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Worms IT

Stuxnet Worm Claimed To Be Devastating In Iran 390

sciencewatcher writes "At debka.com, a website associated with intelligence communities focusing on the Middle East, the claim is made that Tehran this week secretly appealed to a number of computer security experts in West and East Europe with offers of handsome fees for consultations on ways to exorcise the Stuxnet worm spreading havoc through the computer networks and administrative software of its most important industrial complexes and military command centers."
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Stuxnet Worm Claimed To Be Devastating In Iran

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  • Re:why don't they (Score:4, Informative)

    by Ant P. ( 974313 ) on Wednesday September 29, 2010 @08:58AM (#33733268) Homepage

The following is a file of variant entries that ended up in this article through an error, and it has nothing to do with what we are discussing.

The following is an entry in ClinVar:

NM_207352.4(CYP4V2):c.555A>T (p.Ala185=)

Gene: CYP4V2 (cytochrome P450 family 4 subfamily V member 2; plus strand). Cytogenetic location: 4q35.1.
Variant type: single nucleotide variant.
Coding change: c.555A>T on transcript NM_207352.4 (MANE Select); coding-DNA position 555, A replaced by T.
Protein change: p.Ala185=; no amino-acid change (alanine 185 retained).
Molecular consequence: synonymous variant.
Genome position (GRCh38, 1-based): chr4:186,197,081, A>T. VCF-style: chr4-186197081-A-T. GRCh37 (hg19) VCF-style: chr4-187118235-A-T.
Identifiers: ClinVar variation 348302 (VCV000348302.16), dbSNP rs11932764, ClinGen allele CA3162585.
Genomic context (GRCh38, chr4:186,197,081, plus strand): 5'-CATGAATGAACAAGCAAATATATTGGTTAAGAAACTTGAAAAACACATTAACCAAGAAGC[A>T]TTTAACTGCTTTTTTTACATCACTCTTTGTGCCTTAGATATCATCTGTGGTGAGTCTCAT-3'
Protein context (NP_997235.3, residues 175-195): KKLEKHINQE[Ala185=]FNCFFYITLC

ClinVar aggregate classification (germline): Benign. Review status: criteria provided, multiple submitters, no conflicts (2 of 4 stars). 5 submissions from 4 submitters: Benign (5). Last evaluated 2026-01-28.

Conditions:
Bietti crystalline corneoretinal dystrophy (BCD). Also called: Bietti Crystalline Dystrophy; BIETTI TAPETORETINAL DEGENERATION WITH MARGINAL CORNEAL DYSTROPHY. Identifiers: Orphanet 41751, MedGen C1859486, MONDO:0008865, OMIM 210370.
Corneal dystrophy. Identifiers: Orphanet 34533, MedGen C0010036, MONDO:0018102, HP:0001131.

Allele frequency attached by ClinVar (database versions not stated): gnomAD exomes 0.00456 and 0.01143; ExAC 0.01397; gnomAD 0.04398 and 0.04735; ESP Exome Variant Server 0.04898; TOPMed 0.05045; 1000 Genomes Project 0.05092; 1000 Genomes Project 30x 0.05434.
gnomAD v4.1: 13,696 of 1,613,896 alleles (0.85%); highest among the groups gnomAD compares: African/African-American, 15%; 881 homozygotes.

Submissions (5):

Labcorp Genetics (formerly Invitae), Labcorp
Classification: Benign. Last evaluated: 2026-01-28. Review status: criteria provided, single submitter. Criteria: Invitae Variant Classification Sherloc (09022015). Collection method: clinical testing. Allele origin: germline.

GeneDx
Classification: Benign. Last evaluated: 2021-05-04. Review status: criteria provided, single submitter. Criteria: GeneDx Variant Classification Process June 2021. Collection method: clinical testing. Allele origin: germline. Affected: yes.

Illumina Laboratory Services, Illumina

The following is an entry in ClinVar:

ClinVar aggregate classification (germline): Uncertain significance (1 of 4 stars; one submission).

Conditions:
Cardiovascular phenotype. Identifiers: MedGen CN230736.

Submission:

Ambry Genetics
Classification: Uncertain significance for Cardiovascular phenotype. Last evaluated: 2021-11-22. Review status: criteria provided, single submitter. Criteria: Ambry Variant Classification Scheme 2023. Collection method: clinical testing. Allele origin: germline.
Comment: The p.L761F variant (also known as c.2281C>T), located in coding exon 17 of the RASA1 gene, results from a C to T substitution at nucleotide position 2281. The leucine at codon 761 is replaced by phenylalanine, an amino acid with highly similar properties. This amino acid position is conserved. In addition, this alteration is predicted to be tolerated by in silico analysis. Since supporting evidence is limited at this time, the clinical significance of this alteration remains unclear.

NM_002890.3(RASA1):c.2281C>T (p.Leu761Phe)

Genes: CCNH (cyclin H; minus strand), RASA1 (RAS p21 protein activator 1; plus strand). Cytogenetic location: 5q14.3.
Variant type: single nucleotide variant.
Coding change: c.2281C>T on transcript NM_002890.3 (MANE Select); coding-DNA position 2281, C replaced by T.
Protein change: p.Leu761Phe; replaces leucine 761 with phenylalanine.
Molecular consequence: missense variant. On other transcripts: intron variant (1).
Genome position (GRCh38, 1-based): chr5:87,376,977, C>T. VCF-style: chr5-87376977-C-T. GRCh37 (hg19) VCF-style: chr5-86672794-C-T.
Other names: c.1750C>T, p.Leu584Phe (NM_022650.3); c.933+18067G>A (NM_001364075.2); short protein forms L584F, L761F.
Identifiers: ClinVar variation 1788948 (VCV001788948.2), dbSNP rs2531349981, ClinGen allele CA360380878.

Or computer systems certified for safety-critical installations, instead of Windows which flat out says not to use it for that in the EULA?

  • by Motard ( 1553251 ) on Wednesday September 29, 2010 @09:02AM (#33733324)

    This site has a lot of seemingly tantalizing information, but a lot of it is BS. It reported that one of Saddam's palaces had huge glass covered aquariums where sharks would swim under your feet. Now that all the palaces have been 'visited', there have been no reports of any such thing.

  • by xaxa ( 988988 ) on Wednesday September 29, 2010 @09:10AM (#33733412)

    (and which they most likely had to pirate because there are export restrictions against iran).

    For the US -- there's nothing stopping me selling computer software to Iran, unless that software is of military/nuclear/etc use (you can see the full details of what's not allowed here (the PDF) [businesslink.gov.uk]).